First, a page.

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Raphael (London,England)

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The Terence Rattigan Collection [DVD]
The Terence Rattigan Collection [DVD]
Dvd ~ Sean Connery
Price: £14.75

69 of 70 people found the following review helpful
4.0 out of 5 stars A Fitting Tribute, 23 July 2011
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Sir Terence's Centenary has been marked by high calibre theatrical revivals of FLARE PATH and CAUSE CELEBRE, and a BBC Radio season of both new and vintage productions.Now comes this Collection drawn from BBC Television Rattigans broadcast over forty years: it is both interesting and inconsistent,what is good being outstanding and where there are failings, they are surprisingly intriguing.
HEART TO HEART and ALL ON HER OWN were commissions, the latter a monologue for Rattigan's favourite actress Margaret Leighton, and demonstrate the esteem in which the single drama was once held.
ADVENTURE STORY appears to have been taped from a live performance, so the acting is somewhat stagy, but after a fashion that suits the material: Sean Connery as Alexander the Great, what more need be said?
In SEPARATE TABLES Eric Porter and Geraldine McEwan splendidly follow the tradition of adopting dual roles with excellent support from Pauline Jameson, Cathleen Nesbitt and Annette Crosbie.
FRENCH WITHOUT TEARS is beautifully played by a fine cast, but suffers rather in that it is a piece which needs a live audience.
Alan Badel's low-key interpretation of Sir Robert Morton in THE WINSLOW BOY lends it a rather strange atmosphere, some dynamic is lacking, but Eric Porter is most effective as Arthur Winslow.
AFTER THE DANCE authentically captures the demimondaines of the inter-war period, and is only slightly marred by the camera exposing the leading players as a tad too old for their parts.
The surprises, not altogether pleasant, begin with THE BROWNING VERSION. The essence of Mr Crocker-Harris eludes Ian Holm, and as his wife Judi Dench seems to have thought she was in an episode of MARPLE, playing the eventual murder victim, so egregiously unpleasant that she deserves what she gets.A rare but telling off-day for everyone's best-loved Dame.
Karel Reisz's take on THE DEEP BLUE SEA has the actors improvising around the original text, which destroys any nuance of class distinction and sensibility, and allows too much histrionic abandon;the penultimate scene loses its effect by being insensitively cut, spoiling the impact of the final moments, and it all goes to prove the disadvantage of being a deceased author when your play is being revived.
However, the value of this selection is its preservation of outstanding performances of first class writing.
Comment Comments (6) | Permalink | Most recent comment: Sep 14, 2012 7:08 PM BST


Queen Bee [DVD] [1955] [Region 1] [US Import] [NTSC]
Queen Bee [DVD] [1955] [Region 1] [US Import] [NTSC]
Dvd ~ Joan Crawford

1 of 2 people found the following review helpful
5.0 out of 5 stars A Hive Of Activity, 10 July 2011
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After the noir of MILDRED PIERCE, the Technicolor of TORCH SONG and the trousers of JOHNNY GUITAR, whither La Crawford? To a vehicle constructed for her by writer/director Ranald MacDougall. Our Joan is in top form as a wealthy and beauteous matriarch whose pathological control issues almost devastate her already-dysfunctional household. She moves from scene to scene, by turns charming and venomous, sporting gowns by Jean Louis and an eye-popping array of jewelry. Hardly pausing to spit out the scenery she has chewed, she then devours the supporting cast- with the honourable exceptions of Betsy Palmer as her high-strung sister-in-law, and King Kong's former sweetheart Fay Wray, who gives an effective cameo.The male leads are no match for Joan in the testosterone stakes, and the ingenue was obviously cast because she was almost pretty.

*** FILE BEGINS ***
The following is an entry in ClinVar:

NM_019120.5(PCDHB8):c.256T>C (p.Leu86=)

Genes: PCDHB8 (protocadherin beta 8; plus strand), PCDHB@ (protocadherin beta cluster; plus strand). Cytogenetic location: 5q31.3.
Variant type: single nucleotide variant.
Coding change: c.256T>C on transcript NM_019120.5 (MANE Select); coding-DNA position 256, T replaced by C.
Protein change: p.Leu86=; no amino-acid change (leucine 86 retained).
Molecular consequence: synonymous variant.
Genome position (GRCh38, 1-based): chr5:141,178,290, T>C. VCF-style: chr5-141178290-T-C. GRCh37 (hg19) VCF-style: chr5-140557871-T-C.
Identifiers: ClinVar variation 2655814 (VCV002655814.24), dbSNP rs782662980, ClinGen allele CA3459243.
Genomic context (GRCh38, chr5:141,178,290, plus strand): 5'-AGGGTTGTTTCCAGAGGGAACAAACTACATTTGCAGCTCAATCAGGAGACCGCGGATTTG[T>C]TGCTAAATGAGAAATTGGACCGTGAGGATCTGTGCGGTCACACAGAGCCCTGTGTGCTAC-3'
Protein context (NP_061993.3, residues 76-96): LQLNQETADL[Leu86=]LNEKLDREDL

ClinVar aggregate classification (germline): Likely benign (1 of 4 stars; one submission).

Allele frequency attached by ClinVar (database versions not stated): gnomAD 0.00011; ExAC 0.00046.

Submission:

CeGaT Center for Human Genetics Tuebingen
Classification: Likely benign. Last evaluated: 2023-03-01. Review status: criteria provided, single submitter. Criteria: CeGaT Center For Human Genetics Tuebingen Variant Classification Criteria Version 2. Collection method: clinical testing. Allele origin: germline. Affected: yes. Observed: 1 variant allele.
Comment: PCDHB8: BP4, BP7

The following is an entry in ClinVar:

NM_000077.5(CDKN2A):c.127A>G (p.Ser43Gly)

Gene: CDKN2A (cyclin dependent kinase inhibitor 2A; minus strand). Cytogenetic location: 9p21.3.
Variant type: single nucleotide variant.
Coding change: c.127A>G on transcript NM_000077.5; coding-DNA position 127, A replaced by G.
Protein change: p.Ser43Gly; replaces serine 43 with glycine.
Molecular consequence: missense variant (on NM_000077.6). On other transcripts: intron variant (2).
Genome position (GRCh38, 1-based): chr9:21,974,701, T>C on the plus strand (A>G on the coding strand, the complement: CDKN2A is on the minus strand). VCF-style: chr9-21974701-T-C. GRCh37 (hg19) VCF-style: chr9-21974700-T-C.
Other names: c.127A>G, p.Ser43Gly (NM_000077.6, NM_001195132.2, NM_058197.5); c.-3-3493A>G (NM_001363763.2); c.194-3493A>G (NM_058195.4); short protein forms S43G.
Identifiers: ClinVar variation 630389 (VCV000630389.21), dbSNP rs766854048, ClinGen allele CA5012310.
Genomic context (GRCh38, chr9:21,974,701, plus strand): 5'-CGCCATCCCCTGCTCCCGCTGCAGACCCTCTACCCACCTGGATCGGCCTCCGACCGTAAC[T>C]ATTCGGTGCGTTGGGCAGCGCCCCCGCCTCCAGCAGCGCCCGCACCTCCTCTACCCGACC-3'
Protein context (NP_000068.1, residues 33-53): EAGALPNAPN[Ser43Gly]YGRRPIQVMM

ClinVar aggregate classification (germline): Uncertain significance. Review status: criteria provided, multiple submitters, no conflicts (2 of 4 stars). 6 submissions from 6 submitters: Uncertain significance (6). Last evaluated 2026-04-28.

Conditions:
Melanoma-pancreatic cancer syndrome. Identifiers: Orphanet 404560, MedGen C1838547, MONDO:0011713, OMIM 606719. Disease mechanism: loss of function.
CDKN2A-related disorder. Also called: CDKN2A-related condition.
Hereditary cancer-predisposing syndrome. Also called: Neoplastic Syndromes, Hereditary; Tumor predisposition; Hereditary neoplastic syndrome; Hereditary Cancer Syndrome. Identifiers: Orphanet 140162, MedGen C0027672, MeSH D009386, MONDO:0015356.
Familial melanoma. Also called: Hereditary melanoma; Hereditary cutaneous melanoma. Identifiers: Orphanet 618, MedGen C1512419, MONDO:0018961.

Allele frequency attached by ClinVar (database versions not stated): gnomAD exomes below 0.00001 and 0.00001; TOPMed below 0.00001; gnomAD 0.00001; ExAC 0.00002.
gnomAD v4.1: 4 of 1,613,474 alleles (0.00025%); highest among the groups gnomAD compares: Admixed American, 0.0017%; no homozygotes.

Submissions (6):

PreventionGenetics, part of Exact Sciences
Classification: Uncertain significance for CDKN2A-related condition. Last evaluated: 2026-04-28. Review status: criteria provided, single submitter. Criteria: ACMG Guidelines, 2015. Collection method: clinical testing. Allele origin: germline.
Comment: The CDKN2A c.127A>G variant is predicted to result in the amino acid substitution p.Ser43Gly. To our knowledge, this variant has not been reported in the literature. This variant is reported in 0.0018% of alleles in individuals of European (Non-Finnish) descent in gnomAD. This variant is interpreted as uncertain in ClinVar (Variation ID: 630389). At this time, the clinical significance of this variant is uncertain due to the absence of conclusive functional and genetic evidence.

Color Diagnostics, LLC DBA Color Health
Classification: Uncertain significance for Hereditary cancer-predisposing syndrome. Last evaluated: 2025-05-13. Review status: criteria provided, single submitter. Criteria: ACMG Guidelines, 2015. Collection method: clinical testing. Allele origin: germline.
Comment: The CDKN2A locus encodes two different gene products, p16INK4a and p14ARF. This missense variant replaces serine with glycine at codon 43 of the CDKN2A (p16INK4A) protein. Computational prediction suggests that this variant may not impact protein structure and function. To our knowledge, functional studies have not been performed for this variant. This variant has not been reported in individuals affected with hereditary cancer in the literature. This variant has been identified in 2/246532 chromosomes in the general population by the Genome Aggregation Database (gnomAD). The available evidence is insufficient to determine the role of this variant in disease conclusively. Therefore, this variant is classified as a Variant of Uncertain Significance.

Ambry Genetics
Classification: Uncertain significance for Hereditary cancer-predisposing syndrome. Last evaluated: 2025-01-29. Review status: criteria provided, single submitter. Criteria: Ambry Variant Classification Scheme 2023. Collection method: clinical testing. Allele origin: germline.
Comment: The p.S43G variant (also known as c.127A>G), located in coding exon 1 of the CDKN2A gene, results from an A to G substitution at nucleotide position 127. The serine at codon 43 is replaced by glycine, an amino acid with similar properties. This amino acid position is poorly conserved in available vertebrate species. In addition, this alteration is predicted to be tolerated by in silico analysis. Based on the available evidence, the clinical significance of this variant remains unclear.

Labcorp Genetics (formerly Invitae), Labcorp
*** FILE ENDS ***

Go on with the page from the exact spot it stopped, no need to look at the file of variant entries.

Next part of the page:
This is melodrama without stint- rather how DYNASTY might have played had it been written by Tennessee Williams - and so its pleasures might be spoiled by a plot summary, but not to be missed if you are a fan of Crawford, Camp or grisly Southern Gothic.Queen Bee [DVD] [1955] [Region 1] [US Import] [NTSC]


Heavy Drinking: The Myth of Alcoholism as a Disease
Heavy Drinking: The Myth of Alcoholism as a Disease
by Herbert Fingarette
Edition: Paperback
Price: £15.83

4 of 7 people found the following review helpful
1.0 out of 5 stars Outdated And Ill-Founded, 10 Mar 2011
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Despite my best attempts to be always polite and respectful, I can only say of Herbert Fingarette: the man is an idiot. And a dangerous one, what's more.

This book sets out to discredit the disease concept of alcoholism first posited by E. M. Jellinek in 1960. Whilst acknowledging 'problem drinking', the underpinning theory maintains that claiming addiction as a disease is the ultimate excuse for those who wish to abjure their responsibilities, be they moral, social, financial, ethical or criminal: a get-out-of-jail-free card for those lacking strength of character.

Following a potted history (no pun intended) of social drinking in America, Herb explores the growing religious censoriousness of the 19th century, the establishing of the temperance movement, and the eventual founding of Alcoholics Anonymous which is, apparently, a cult.

The aforementioned danger of such ideas is that H.F. gave advice to the U.S. Supreme Court in a case involving two alcoholic Forces veterans, the fulcrum of his argument being that alcoholism has no biological or psychological pathology.
Hang on to your hat, Herbie: the World Health Organisation defines alcoholism as a disease, and in the fifth edition of the American Psychiatric Association's Diagnostic and Statistical Manual of Mental Disorders (published 2013), the criteria for alcohol dependence add up to what is termed Addiction Induced Insanity. Mental health aside, if it is not a disease, how explain that it presents in physical symptoms including ascites, hepatitis, calcification of the pancreas, peripheral neuropathy, cirrhosis of the liver and organic brain disease (Wernicke-Korsakoff Syndrome).
I include this list because Herbert chooses to confine his discussion of alcohol's physical effects to a single page.

Fingarette offers poisonous nectar to any alcoholic in denial, and it is a moot point that Jellinek's findings were based on forty years of hands-on research, while Herbert's evident ignorance even of the difference between misuse and abuse indicates that he would not know an alcoholic if he was knocked down in a hit-and-run by one.
Calibrated according to this mythology, Dean Martin was an elegant social drinker, and David Hasselhoff enjoys a small sherry before luncheon.


Counselling Young People
Counselling Young People
by Ellen Noonan
Edition: Paperback
Price: £26.99

3 of 4 people found the following review helpful
5.0 out of 5 stars Theory and Practice Made Plain, 4 Mar 2011